• Remember- Apple is in the business of 'cool and intuitive.' If they do cool and intuitive well, people will pay a premium.

    Then, Apple will come out with the next generation, there will be the premium and the cheaper versions. They may not snag huge market share in the first months, but I bet they roll it out in a way that makes a huge impact.

    My mom wants to buy my dad an iPhone for father's day (too bad it's not released yet). My mom is completely untech-savvy. She knows nothing about cellular phones, and doesn't own one herself. But she knows about the iPhone.

    My wife is more tech-savvy, and doesn't care that much about cell phones either, although she and I both have one each. And she noticed the iPhone, when she doesn't usually pay attention to model numbers and brand-names, like more geeky people do (like myself.)

    People who know the ins and outs of the market can argue all they want- Apple is making an impact on the folks who don't care about nit-picky details like model brands. They want cool. They want functional. And, now it works with Safari.

    I predict it's going to be a big hit.

  • Scott, I agree that they're going to make some serious inroads into the cellphone market.

    I've seen there sales estimates - 10 million in the first year seems high (I wonder what % are earmarked for US sales).

    And I'm no an Apple hater - in fact I recently switched to a Mac Pro desktop after a lifetime of PC use.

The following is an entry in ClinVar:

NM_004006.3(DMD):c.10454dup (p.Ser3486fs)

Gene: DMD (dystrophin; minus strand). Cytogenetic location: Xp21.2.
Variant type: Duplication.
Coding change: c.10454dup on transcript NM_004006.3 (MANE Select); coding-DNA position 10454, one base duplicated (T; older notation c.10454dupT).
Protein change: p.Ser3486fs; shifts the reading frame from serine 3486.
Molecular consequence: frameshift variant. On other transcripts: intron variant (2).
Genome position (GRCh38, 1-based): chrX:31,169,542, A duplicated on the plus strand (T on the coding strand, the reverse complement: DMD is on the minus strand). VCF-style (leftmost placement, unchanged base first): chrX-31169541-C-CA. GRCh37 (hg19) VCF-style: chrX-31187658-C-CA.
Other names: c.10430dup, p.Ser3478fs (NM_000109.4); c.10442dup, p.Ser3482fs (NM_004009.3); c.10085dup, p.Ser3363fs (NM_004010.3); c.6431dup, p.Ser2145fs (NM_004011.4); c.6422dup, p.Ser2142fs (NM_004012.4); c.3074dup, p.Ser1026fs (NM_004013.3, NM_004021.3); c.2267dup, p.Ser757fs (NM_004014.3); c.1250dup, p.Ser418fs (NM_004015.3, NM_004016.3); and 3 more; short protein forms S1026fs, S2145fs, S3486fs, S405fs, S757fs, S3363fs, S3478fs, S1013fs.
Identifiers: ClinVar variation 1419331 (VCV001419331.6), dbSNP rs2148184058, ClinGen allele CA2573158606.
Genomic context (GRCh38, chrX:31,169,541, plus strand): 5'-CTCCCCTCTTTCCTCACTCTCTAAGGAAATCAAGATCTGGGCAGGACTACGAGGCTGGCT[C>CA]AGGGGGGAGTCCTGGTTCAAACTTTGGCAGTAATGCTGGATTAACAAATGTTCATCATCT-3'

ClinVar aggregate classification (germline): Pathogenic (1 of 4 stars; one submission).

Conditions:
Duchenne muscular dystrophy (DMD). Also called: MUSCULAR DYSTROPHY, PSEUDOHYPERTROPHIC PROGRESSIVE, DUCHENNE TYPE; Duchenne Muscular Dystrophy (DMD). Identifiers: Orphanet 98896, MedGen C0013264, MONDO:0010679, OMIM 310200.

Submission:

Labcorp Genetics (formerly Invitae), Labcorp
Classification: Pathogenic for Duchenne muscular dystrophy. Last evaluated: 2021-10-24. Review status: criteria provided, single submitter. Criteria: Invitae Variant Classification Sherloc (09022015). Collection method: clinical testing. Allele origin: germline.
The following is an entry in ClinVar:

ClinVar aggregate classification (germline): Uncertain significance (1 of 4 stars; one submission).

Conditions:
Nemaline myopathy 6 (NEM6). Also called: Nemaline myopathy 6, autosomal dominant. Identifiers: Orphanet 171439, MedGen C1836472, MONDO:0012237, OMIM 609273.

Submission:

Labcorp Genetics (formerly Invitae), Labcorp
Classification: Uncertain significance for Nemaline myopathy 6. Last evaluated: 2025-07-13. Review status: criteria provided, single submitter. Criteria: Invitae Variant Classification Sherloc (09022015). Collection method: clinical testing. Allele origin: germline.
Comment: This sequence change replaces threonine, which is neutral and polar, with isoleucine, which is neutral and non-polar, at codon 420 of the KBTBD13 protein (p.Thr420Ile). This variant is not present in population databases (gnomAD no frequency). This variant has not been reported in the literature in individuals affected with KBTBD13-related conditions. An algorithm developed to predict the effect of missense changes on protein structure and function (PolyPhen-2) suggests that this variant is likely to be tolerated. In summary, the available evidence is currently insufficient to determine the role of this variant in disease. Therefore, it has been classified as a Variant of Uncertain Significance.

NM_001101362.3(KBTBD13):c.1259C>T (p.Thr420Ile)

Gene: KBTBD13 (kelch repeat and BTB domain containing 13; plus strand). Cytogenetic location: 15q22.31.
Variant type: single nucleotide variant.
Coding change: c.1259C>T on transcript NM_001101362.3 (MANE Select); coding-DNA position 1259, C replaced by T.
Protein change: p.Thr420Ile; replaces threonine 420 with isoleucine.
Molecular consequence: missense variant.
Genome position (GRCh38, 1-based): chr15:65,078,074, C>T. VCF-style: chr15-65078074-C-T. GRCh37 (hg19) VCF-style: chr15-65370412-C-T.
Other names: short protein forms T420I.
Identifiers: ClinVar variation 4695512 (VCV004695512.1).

The landscape for iPods five years ago was much different from the current landscape of cellphones and PDAs. Back in the day - there were only smaller MP3 players (think 512mb - 1 gb) or huge bulky hard drive style devices (like the 5gb Arcos). There was no established brand loyalty at the time. There are plenty of people out there who are die hard blackberry fans.

    And the price point remains extremely high - even if they do introduce a phone in the two-three hundred dollar range. Service will still cost upwards of $100/month, making it prohibitive for much of the population.

  • Rick Fisher

    I agree that releasing Safari is a smart move, for a frustrated Windows user - seeing one more sexy app on thier desktop could really sway them - especially with an iPhone sitting in thier pocket.

    I'm very happy that Apple are opening up the iPhone - it had to happen really. One app I would LOVE to see is The Filter. I have this app on my Series 60 and can see it working perfectly on the iPhone

  • Jay

    Argh... this is not ingenious. It's a workaround. Apple is not releasing any APIs so you have no access to storage, address book or dial functionality. You must also be connected to the internet to make your web applications work.

    Apple is essentially saying that if you want to make an application for the iPhone, set up a web page because we're not letting you do anything else.

    They might as well tell you to write an application using SMS. Hey look!!! It fully integrates with Twitter!!!! Amazing!!!!

  • Doug,

    iPhone won't be limited to Cingular forever, and your other two items could be said of the iPod and digital music players way back when. If anyone can scale hardware in a crowded category, it's Apple.

    I just bought a Blackberry because I wanted to be on Verizon and I wanted push email. If it wasn't for those two factors, I probably would have gotten an iPhone, despite the price. Whatever barrier there are now won't last long.